Veterans Find Help From Horses

Veterans find help through horses

Several different cultures around the world have depended on horses for thousands of years. Horses have been used for battle, to gather food or simply riding for fun but at the refuge services, they use horses as one of the many therapeutic tools for veterans who suffer from trauma or post-traumatic stress syndrome.

Started in 1999, the Refuge Services hosted a Veterans family night as a way to give back to the vets.

“Refuge Services is a non-profit organization here in Lubbock and we serve clients with disabilities as well as mental health issues,” Mandrell, director of Refuge Services said.

The Refuge Services also have a special veterans program which is available to vets at no cost to help them transition back to civilian life.

As a child of a veteran herself, Mandrill said she saw the need of assistance for veterans in Lubbock so she utilized the resources she had in front of her.

“As the need of assistance continue to grow,” Mandrel said, “I saw that the system was not able to accommodate the demand as we had so many soldiers coming back so I began to think about the resources and the benefits that we have right in front of us with the horses and using horses for therapy.”

One of the major ways the horses help the Veterans is through the relief of trauma, she said.

“When you look at post-traumatic stress symptoms, the horses are a natural tool to address all of that.” Mandrell said.

Mandrell recalled an instant where she had a student intern who was also a veteran.

“What I noticed in his time with us was how he grew personally even as he was giving to others.” She said, “He was able to articulate what was happening within him when he was around the horses.”

As a counselor, Mandrell started doing research while exploring the programs available through horses.

A lot of the times, Mandrell said Veterans have really high anxiety while their minds are racing and calming down seems impossible due to their previous experience.

That is where the horses come in.

Research shows that the arrhythmic movement in a horse helps with anxiety. It will slow the body down while helping the brain heal from trauma.

Because the brain operates in rhythm, she said that any type of trauma can knock it out of it’s rhythm.

“While riding a horse, the slow rhythm of the horse helps the brain slowdown while assisting in restoring rhythm.” She said.

Former air force firefighter, Nancy clemmy is now considered a disabled veteran after serving in the military for 4 years.

“I came out with a series of back injuries as well as shoulder injury which have gotten worse over the years.” Clemmy said. “My hearing was also impaired.”

One of the things we are really trying to get the public to understand, Clemmy said, is that a disability is not always something that you can see. It is not always a missing limb especially with the veterans coming back from combat.

Disability is not always visible.

While veterans are not good in asking for help because they are supposed to the helpers, Clemmy said her mission is to destigmatize the notion that vets do not need help just because they are not asking for help.

When she heard of the program, Clemmy said she knew she wanted to join because of her love for horses.

Little did she know she would learn a lot about herself, she said.

“The horses are the therapy.” Clemmy said. “Whether you are one of the client or the counselor, they have taught me about myself when I was out there learning.”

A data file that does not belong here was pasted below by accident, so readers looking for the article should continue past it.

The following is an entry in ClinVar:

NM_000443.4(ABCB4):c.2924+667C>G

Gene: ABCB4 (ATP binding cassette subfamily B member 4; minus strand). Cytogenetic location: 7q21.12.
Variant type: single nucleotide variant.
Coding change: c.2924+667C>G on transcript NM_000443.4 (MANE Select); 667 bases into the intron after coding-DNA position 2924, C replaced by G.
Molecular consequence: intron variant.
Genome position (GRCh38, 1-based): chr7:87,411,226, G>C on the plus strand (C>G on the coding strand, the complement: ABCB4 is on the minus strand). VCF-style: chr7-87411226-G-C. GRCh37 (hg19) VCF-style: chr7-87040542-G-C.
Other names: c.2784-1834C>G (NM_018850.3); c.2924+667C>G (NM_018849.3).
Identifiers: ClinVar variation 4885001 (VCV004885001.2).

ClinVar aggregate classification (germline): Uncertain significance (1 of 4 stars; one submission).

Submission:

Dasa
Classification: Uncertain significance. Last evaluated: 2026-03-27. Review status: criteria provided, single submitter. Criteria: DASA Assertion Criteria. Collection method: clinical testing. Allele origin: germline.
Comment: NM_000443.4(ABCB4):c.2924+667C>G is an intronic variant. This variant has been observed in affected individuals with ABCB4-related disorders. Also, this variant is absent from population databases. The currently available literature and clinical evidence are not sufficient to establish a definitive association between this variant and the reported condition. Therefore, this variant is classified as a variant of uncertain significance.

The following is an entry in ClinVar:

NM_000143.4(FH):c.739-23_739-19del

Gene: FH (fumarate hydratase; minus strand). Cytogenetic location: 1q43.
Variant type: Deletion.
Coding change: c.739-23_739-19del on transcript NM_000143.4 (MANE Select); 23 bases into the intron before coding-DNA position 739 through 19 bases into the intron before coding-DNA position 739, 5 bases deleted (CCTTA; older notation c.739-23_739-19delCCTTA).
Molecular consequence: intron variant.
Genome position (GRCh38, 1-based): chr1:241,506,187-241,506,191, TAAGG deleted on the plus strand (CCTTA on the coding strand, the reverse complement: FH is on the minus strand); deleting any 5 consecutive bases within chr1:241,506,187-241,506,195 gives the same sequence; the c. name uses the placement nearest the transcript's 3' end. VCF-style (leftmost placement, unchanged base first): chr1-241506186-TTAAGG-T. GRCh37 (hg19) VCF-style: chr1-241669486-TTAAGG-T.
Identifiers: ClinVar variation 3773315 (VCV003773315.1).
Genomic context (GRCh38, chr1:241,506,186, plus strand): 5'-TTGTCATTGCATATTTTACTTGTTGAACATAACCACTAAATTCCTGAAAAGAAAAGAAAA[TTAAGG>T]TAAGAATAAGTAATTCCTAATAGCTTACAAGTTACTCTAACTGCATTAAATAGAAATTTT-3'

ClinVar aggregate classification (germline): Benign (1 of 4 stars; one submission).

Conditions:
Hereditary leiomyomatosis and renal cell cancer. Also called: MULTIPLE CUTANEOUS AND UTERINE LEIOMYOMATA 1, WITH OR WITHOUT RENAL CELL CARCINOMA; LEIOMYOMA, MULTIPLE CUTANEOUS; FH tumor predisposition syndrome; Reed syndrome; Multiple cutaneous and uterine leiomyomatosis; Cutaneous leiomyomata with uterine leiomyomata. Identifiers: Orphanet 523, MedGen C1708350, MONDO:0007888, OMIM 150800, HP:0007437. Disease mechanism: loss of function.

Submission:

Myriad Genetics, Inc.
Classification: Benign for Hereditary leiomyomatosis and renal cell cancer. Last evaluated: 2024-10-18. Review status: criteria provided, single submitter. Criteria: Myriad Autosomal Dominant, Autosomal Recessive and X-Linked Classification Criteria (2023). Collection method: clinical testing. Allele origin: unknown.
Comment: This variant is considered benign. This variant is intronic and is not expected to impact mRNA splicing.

The Institute of Creative Learners host a reading fair

The institute of creative learners hosted a reading fair where mini dyslexia screening was done. About 15 to 20% of the U.S population has a specific reading disability called dyslexia, a major cause of reading failure in school.Research shows that dyslexia happens because of subtle problems in information processing, especially in the language regions of the brain. For this reason, reading doesn’t become automatic and remains slow and labored.

Muslim Living In America

The Muslim culture has been under scrutiny for many years. But more intense in the recent years after several terrorist attacks in the United States.

Many people are afraid of the religion itself as they believe their primary message to the world involves acts of mass violence enacted against innocent people who are not one of their own.

Faith and Joshua Mbaye, a Muslim married couple from Senegal who migrated to the States in 2007 in search of the American dream.

Just like every other American couple, they enjoy drinking coffee, watching sports on Sundays and most of all, playing with their now 8-months old baby girl Jara.

“What people don’t know is that we are just like everyone else. My husband and I enjoy spending time with each other and the baby,” Mbaye said. “We love going shopping, going to the park and talking about the future for Jara.”

While they enjoy the American culture, they also embrace theirs.


Joshua watches a football game on his phone while waiting on coffee.


“My husband and I love coffee, we brew it every night.” Mbaye said.


“I use youtube for everything, especially cooking” Mbaye said.


Faith and Joshua enjoying their evening coffee time while talking about the upcoming week.


The couple enjoys playing with Jara, their 8-month old daughter.


Joshua used to play basketball overseas so he has always been into sports. Part of his Sunday routine involves watching sports with his family.


In Senegal, one of the many ways children are put to sleep are on their mothers back. Faith put her daughter on her back while walking around the house in efforts for her to fall asleep.


Muslims pray 5 times a day. The baby went to bed while the parents did their last prayer of the day.


“In every religion or culture, there is good and bad.” Mbaye said, “we choose to be good.”


“O ye people, adore the Guardian-Lord” the passage said, so you can obtain righteousness.